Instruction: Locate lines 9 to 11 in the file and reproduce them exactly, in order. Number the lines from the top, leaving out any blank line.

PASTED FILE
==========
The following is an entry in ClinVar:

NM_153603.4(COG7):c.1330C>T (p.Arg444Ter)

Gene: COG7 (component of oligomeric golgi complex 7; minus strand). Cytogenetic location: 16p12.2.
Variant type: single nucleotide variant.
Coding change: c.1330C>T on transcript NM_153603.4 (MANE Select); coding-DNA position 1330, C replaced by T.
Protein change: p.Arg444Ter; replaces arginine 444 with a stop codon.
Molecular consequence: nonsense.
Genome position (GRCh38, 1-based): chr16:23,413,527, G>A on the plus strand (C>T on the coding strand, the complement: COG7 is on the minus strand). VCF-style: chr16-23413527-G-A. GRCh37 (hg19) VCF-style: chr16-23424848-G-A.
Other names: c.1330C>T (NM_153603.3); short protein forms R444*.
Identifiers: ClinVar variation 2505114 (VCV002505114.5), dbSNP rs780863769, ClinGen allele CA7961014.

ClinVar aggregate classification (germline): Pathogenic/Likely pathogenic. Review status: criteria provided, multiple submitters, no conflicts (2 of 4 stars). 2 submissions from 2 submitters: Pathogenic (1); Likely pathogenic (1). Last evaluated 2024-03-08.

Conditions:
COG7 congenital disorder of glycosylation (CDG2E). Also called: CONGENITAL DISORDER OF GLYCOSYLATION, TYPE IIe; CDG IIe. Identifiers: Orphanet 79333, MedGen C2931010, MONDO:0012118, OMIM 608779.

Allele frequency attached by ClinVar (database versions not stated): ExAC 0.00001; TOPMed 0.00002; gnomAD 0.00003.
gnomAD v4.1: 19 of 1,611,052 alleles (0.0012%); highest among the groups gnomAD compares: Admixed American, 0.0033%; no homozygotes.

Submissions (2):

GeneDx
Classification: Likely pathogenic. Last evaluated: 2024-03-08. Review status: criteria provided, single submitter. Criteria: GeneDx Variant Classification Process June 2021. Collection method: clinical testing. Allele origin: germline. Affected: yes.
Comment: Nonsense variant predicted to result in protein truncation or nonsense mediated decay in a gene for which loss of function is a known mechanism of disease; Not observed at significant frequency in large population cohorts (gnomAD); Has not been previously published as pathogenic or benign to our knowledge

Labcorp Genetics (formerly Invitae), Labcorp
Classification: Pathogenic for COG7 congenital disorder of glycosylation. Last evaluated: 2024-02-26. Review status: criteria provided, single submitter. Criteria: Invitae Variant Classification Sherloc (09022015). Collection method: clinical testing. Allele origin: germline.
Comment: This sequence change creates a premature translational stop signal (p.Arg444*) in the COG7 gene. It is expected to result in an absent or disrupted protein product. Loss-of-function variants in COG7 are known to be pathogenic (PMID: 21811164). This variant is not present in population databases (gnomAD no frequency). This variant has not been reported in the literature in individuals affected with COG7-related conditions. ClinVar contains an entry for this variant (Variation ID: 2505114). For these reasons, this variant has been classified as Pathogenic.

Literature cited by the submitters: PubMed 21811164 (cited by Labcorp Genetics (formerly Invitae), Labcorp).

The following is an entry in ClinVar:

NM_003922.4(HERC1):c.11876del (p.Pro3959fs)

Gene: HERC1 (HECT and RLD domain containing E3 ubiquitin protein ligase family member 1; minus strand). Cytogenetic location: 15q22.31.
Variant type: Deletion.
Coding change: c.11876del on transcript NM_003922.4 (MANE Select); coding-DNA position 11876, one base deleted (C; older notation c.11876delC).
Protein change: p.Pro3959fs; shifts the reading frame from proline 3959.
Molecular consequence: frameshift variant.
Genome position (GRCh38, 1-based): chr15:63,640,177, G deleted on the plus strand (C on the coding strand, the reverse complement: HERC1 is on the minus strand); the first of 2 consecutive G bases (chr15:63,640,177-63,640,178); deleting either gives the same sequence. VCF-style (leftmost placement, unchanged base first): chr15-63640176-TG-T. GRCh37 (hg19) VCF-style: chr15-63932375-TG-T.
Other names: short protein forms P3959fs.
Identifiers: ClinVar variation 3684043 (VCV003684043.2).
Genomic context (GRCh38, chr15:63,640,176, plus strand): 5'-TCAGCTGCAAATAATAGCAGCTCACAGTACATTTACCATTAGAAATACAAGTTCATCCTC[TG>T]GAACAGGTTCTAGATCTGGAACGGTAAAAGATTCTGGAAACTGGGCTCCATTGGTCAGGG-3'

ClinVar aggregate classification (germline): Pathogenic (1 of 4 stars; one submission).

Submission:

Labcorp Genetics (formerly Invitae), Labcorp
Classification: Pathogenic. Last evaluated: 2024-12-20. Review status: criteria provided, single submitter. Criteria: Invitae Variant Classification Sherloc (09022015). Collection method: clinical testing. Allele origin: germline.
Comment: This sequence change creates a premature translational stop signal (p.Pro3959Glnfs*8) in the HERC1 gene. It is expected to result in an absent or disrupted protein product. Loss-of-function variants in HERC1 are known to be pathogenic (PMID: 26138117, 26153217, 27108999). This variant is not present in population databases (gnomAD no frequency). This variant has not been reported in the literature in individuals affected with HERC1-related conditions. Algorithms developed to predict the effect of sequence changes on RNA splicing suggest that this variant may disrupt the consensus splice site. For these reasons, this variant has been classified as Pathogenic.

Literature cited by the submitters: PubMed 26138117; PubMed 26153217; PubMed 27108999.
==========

Other names: c.1330C>T (NM_153603.3); short protein forms R444*.
Identifiers: ClinVar variation 2505114 (VCV002505114.5), dbSNP rs780863769, ClinGen allele CA7961014.

ClinVar aggregate classification (germline): Pathogenic/Likely pathogenic. Review status: criteria provided, multiple submitters, no conflicts (2 of 4 stars). 2 submissions from 2 submitters: Pathogenic (1); Likely pathogenic (1). Last evaluated 2024-03-08.